The MATLAB course meets once a week (Wednesdays) for 75 minutes. This sets up a once-per-week workflow that repeats itself every Wednesday. Here’s how it will go:
January 11, 2011, 10:14 pm
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This week I’ve been immersed in the inverted classroom idea. First, I gave this talk about an inverted linear algebra classroom at the Joint Meetings in New Orleans and had a number of really good conversations afterwards about it. Then, this really nice writeup of an interview I gave for MIT News came out, highlighting the relationship between my MATLAB course and the MIT OpenCourseware Project. And this week, I’ve been planning out the second iteration of that MATLAB course that’s starting in a few weeks, hopefully with the benefit of a year’s worth of experience and reflection on using the inverted classroom to teach technical computing to novices.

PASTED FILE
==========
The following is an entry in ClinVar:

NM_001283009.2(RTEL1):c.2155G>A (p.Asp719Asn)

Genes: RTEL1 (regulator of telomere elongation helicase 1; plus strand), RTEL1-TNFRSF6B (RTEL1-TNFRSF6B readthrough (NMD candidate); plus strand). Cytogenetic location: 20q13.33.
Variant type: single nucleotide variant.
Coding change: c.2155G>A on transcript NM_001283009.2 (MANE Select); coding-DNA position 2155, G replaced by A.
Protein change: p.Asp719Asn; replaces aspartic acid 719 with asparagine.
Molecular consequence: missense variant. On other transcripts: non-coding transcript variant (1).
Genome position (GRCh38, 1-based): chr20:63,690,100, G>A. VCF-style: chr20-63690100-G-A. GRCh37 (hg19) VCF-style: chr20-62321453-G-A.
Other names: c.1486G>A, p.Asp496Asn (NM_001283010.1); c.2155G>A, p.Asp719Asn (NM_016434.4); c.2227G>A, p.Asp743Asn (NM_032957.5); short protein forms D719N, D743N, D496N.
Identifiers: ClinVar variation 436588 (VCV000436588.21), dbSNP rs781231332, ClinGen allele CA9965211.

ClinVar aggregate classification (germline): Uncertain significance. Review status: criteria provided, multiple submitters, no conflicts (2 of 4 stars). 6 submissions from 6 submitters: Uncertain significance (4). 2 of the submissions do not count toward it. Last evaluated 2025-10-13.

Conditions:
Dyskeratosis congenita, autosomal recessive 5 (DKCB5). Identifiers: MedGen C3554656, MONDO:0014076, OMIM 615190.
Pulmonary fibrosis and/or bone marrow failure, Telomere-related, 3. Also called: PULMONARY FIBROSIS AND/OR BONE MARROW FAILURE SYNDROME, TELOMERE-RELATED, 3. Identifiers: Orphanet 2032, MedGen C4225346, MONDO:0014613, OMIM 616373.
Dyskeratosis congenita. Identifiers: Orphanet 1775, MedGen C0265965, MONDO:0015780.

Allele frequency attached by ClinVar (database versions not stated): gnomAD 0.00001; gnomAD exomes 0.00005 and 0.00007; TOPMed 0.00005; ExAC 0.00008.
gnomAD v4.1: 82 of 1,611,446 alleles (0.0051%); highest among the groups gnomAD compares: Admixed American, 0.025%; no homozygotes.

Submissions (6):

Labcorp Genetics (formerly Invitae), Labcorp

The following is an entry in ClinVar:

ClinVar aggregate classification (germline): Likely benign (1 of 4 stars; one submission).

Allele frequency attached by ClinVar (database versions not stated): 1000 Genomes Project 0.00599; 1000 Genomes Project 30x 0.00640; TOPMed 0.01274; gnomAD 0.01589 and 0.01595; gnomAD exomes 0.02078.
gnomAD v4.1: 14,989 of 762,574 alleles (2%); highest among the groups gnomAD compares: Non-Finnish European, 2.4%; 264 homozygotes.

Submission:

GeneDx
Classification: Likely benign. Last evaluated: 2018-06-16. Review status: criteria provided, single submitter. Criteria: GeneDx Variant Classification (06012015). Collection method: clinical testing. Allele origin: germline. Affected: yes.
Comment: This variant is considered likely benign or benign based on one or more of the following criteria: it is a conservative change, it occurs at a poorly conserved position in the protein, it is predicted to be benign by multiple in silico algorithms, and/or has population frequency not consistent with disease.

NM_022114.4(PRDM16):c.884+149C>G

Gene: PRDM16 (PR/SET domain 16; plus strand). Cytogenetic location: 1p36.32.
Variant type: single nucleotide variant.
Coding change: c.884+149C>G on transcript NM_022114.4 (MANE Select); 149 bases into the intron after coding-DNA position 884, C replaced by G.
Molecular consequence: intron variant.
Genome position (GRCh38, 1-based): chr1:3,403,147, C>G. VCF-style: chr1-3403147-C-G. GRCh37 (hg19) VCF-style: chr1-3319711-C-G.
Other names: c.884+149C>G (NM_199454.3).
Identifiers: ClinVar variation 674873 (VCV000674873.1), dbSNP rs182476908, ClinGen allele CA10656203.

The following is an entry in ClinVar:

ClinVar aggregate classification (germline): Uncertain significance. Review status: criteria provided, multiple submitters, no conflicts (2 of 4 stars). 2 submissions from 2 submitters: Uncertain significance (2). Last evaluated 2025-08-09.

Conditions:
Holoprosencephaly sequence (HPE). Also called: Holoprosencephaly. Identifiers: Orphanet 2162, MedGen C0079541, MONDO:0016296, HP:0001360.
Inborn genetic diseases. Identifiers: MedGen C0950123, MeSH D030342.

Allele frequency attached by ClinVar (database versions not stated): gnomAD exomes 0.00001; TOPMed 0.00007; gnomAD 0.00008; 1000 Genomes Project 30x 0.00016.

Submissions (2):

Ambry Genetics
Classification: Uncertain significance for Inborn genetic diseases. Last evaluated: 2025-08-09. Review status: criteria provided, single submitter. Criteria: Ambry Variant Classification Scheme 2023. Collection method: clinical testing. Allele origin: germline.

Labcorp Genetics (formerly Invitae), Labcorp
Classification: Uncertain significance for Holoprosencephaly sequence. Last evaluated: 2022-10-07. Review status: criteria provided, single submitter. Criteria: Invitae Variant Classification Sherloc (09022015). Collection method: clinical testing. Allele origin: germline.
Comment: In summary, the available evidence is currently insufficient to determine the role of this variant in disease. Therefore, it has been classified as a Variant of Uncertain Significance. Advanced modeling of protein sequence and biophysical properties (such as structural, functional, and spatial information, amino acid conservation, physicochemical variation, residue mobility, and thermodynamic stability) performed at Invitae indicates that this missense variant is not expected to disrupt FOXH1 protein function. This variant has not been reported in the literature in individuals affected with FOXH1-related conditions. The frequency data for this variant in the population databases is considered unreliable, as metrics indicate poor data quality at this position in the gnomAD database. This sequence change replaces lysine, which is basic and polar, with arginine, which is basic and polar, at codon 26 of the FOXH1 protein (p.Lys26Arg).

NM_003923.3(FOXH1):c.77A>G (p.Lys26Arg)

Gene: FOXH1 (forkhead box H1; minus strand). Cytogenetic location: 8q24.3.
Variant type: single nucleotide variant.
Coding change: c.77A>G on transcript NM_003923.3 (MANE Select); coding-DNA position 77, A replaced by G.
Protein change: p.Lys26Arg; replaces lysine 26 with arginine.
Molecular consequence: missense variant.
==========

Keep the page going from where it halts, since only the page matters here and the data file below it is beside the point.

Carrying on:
One thing that I didn’t talk much about at the Joint Meetings or in the MIT interview was perhaps the most prominent thing about using the inverted …
January 4, 2011, 8:41 pm
Happy New Year, everyone. The blogging was light due to a nice holiday break with the family. Now we’re all back home… and I’m taking off again. This time, I’m headed to the Joint Mathematics Meetings in New Orleans from January 5 through January 8. I tend to do more with my Twitter account during conferences than I do with the blog, but hopefully I can give you some reporting along with some of the processing I usually do following good conference talks (and even some of the bad ones).
I’m giving two talks while in New Orleans:
- On Thursday at 3:55, I’m speaking on “A Brief Fly-Through of Cryptology for First-Semester Students using Active Learning and Common Technology” in the MAA Session on Cryptology for Undergraduates. That’s in the Great Ballroom E, 5th Floor Sheraton in case you’re there and want to come. This talk is about a 5-day minicourse I do as a guest lecturer in our…